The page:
The organization also made use of billboard trucks, one of which was sent to the Major League Baseball (MLB) owners’ meeting in New York City
“People are getting this message that anti-Catholic hatred can’t be tolerated in this country,” Valentine said:
We knew when we picked this fight that the Dodgers were probably not going to disinvite this hate group a second time.
Our goal really from the start of this million-dollar campaign was to make it so untenable for the Dodgers to stand for a hate group, that no other team, no other woke corporation in the country will ever do this again.
He is also confident that CatholicVote will be able to secure a meeting with a top Dodgers executive. “We’re going to look him straight in the eye and we’re going to tell him what he did to us. We’re going to tell him we’re not going to stand for it.”
Valentine said that his story is not a testament to “how great CatholicVote is,” but instead:
It’s about what you can do, and what we can do when Catholics in the pews who care about our country … faith and … culture stand together with fellow Catholics and fellow Christians. We have more power than we think.
Finally, he thanked the many people who joined in to support the campaign. “We heard from countless non-Catholic friends, Jewish friends, Muslim friends” as well as people who “were not particularly religious.”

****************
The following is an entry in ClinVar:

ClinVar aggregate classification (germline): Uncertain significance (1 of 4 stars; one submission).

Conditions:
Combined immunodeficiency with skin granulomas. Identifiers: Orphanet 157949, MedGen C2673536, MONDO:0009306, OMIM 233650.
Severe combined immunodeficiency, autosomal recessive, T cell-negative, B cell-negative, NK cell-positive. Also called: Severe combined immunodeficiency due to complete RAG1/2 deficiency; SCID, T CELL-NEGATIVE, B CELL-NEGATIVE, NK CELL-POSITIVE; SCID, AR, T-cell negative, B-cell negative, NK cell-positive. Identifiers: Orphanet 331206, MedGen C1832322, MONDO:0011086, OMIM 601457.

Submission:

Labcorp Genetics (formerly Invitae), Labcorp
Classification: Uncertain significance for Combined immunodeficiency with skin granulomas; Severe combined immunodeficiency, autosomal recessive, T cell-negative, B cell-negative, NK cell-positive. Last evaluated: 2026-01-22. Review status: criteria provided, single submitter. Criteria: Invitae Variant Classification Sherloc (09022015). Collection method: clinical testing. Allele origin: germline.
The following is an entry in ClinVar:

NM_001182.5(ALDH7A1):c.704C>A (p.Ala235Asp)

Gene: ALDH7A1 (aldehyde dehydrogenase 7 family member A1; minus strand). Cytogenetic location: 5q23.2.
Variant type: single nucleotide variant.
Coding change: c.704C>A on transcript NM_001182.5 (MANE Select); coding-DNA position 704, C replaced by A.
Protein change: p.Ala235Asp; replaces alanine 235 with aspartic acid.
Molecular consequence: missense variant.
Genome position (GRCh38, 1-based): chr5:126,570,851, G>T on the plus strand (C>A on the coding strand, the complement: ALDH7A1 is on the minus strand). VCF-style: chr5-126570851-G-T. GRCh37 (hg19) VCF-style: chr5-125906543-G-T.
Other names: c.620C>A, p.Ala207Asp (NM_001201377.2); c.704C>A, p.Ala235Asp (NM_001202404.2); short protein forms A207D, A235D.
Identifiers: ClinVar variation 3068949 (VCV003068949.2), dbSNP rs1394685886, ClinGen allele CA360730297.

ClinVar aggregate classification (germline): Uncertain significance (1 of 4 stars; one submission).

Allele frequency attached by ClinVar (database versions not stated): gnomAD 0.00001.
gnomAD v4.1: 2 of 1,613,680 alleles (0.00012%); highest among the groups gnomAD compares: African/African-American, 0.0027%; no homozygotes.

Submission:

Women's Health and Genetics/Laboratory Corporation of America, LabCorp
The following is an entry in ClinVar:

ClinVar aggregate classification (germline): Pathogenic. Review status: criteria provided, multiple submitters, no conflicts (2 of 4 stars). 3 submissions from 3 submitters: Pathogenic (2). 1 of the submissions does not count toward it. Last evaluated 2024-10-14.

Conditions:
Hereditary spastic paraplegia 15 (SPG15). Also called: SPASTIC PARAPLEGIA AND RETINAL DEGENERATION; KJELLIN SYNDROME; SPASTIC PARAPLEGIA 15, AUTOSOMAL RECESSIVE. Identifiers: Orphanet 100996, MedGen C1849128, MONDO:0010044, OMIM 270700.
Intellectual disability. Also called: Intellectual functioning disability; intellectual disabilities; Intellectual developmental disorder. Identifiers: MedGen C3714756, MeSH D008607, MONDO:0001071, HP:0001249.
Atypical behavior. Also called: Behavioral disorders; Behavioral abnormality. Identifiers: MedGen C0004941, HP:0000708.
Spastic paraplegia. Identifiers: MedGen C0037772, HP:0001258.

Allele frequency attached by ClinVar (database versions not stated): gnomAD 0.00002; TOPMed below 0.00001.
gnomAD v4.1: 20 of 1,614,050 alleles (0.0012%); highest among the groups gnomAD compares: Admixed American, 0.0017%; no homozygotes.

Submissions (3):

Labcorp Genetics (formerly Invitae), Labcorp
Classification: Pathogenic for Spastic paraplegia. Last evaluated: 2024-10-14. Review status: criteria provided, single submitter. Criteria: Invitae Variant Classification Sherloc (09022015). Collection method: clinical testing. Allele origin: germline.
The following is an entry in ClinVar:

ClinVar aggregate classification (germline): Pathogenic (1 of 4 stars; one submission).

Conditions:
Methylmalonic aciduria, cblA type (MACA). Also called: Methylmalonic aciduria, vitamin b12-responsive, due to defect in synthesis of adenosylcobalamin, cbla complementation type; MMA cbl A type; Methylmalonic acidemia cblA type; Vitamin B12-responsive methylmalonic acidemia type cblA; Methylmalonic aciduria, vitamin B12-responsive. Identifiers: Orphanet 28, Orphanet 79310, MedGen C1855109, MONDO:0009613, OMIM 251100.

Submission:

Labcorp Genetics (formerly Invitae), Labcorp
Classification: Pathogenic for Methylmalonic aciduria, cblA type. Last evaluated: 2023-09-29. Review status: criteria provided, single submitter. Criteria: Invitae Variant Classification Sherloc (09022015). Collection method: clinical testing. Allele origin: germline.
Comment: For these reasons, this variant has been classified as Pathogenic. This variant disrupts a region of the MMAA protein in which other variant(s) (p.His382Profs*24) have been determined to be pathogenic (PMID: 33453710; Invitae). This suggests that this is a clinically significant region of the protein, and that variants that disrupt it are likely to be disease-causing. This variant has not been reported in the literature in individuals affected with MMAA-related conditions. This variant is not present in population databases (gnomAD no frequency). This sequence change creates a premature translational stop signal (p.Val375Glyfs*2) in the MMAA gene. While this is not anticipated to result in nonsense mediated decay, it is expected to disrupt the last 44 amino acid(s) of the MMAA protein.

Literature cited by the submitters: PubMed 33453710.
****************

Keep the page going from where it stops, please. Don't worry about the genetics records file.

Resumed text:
Valentine gave a shout-out to Los Angeles area State Assemblyman Bill Essayli, R-CA, a practicing Muslim. Essayli protested on the Assembly floor, holding a sign bearing the words “Religious bigotry is bigotry,” when the chamber’s “LGBTQ caucus” was honoring the SPI.
Valentine also thanked MLB pitchers Clayton Kershaw, Blake Treinen, and Trevor Williams, who all individually spoke out against the Dodgers’ re-invitation of SPI.
“This has been all over FOX News,” Valentine continued. “This has been all over secular news.” He mentioned that a “sample of what we can do when we stand together” was the MLB announcing, just days before the Dodgers’ “Pride Night,” that all teams were prohibited from forcing players to wear rainbow “pride” jerseys.
“That’s because you’re the fanbase. They can’t afford to lose people like us.”